Liverpool have lost Andy Robertson’s greatest asset, and transfer question must now be asked
Up until mid-December or so, a strong case could be put forward that Andy Robertson was up there in the conversation for Liverpool’s player of the season. Game after game, the left-back was delivering consistently excellent performances both in an offensive and defensive sense, rarely ever dropping below a 7/10.
His relentless energy to bomb up and down the wing and supply quality deliveries into the box was a core component of Liverpool’s attacking play, even more so than Trent Alexander-Arnold on the opposite flank in the early months of the season. At the point Liverpool thumped Crystal Palace 7-0 at Selhurst Park on matchday 14, Robertson had already racked up five assists and a goal. He’d picked up from where he left off after a really strong finish to the 2019/20 season, providing six assists and a goal in his final 10 appearances of the title-winning campaign (eight of those appearances coming after Project Restart).
Overall, across a stretch of 24 appearances between the back end of last season and the first half of this one, Robertson had supplied 10 assists and two goals – a prolonged run during which he was, on average, directly contributing to a goal every other game.
Fast forward to the present, however, and Robertson hasn’t registered a single goal or assist for Liverpool in his last 24 appearances dating back to the 7-0 win against Palace in which he picked out Roberto Firmino for the goal which put Liverpool 3-0 up on the day. It is, by some distance, the longest barren run of Roberton’s Liverpool career from an attacking output perspective.
That drop off in productivity is reinforced by the fact that up until the 7-0 win against Palace on 19 December, Robertson was averaging 0.25 expected assists per 90 minutes in the league – higher than his average of 0.23 xA90 last season, and second only to Diogo Jota in the Liverpool squad in the first 14 games – whereas in the 19 games since then, he has only been averaging 0.14 xA90, which places him only fifth in the Liverpool squad.Read More Related Articles Read More Related Articles
Interestingly, the exact opposite pattern has occurred with Alexander-Arnold, who averaged 0.18 xA90 up until the Palace game, but 0.26 xA90 since then. Robertson’s average number of key passes have also declined quite significantly from 1.86 per 90 pre-Palace to 1.45 since, while Alexander-Arnold’s has increased from 1.68 to 2.22.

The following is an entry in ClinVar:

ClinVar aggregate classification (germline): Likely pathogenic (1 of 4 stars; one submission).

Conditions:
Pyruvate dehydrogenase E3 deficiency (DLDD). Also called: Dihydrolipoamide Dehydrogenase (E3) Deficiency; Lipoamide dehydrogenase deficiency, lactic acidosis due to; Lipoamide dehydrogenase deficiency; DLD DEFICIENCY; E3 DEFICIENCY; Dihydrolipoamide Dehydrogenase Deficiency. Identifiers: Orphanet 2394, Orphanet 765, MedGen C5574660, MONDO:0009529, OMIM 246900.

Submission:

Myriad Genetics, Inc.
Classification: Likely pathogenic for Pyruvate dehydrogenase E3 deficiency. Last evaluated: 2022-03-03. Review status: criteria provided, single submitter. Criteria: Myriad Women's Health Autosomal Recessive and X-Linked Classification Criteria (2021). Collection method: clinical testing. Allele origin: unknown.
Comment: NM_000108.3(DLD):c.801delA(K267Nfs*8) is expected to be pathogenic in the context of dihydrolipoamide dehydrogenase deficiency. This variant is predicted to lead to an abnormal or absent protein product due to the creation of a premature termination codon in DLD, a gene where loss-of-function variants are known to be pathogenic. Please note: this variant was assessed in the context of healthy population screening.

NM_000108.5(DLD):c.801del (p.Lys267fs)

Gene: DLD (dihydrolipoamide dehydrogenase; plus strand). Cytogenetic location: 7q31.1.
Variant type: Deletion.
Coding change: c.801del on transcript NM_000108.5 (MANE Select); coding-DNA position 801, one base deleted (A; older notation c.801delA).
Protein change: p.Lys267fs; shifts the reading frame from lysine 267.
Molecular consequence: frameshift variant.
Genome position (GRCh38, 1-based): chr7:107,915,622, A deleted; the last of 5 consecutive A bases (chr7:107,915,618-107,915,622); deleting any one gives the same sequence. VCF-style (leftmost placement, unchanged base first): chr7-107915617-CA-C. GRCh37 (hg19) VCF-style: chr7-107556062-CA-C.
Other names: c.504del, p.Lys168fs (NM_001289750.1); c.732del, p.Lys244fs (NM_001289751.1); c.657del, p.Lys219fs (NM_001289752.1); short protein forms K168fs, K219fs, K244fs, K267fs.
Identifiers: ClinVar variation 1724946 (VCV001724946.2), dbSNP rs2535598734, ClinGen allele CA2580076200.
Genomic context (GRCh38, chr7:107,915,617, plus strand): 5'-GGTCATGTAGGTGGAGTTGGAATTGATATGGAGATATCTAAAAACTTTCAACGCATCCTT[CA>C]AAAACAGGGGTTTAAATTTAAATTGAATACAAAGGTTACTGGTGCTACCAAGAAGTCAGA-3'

Beyond what the underlying statistics suggest, it’s been obvious watching Robertson over the past few months that he hasn’t been marauding forward with quite the same zest as usual, his touch hasn’t been as sharp, and when he has received possession in promising positions, his final ball has often lacked the conviction and precision one would normally expect from him.
In part, his reduced creative influence may be down to the fact that for much of the calendar year, Jürgen Klopp has deployed either Fabinho or Jordan Henderson (sometimes both) at centre-back, and so the robust midfield platform which would usually facilitate the full-backs effectively operating as extra attackers mostly hasn’t been there. As such, there have been numerous occasions (not every game) whereby Robertson and Alexander-Arnold have had to be a little more conservative in their positioning than usual.
But, by and large, they’ve still been playing similar tactical roles and operating in broadly the same advanced areas, it’s just that the quality of Robertson’s delivery has dipped while Alexander-Arnold’s has improved. It shouldn’t come as any great surprise that Robertson has been unable to maintain his outstanding levels from earlier in the season considering he’s started all 33 league games to date and has barely had any time off to rest and recharge his batteries, with Klopp evidently unconvinced by the Kostas Tsimikas, who was brought in specifically to lessen the burden on Robertson.
He has been almost an ever-present over the past two seasons as well (for Scotland as well as Liverpool), and given the sheer physical intensity his role entails, that accumulation of miles on the clock (and the associated mental fatigue, too) is perhaps the single biggest reason why we’re not currently watching anything like the best version of Robertson.Read More Related Articles Read More Related Articles
None of which is to say he isn’t still offering something of value to Liverpool. It was his powerful shot, for instance, which resulted in Mohamed Salah’s close-range equaliser against Aston Villa at Anfield. Against Newcastle United, he provided a perfectly good first-half cross for Sadio Mané which was headed wide, and he could have had at least one assist from a corner against Leeds United, but again, his teammates either headed off target (most notably Jota in the early moments of the second half).
That’s the fundamental limitation of using assists to measure any player’s performance, as they depend entirely on the player on the end of the pass or cross to apply the finish, which, for Liverpool, hasn’t been happening anywhere near often enough of late – hence why expected assists and key passes provide a more rounded picture of a player’s creative contribution over any given time period.
Nonetheless, in recent months, Robertson has clearly struggled to replicate the kind of form which earned him a reputation as arguably the best left-back in the world over the past two seasons. Making sure he gets back to that level and doesn’t suffer from burn out again next season is something which Klopp and his coaching staff will need to figure out a plan for moving forward.Read More Related Articles Read More Related Articles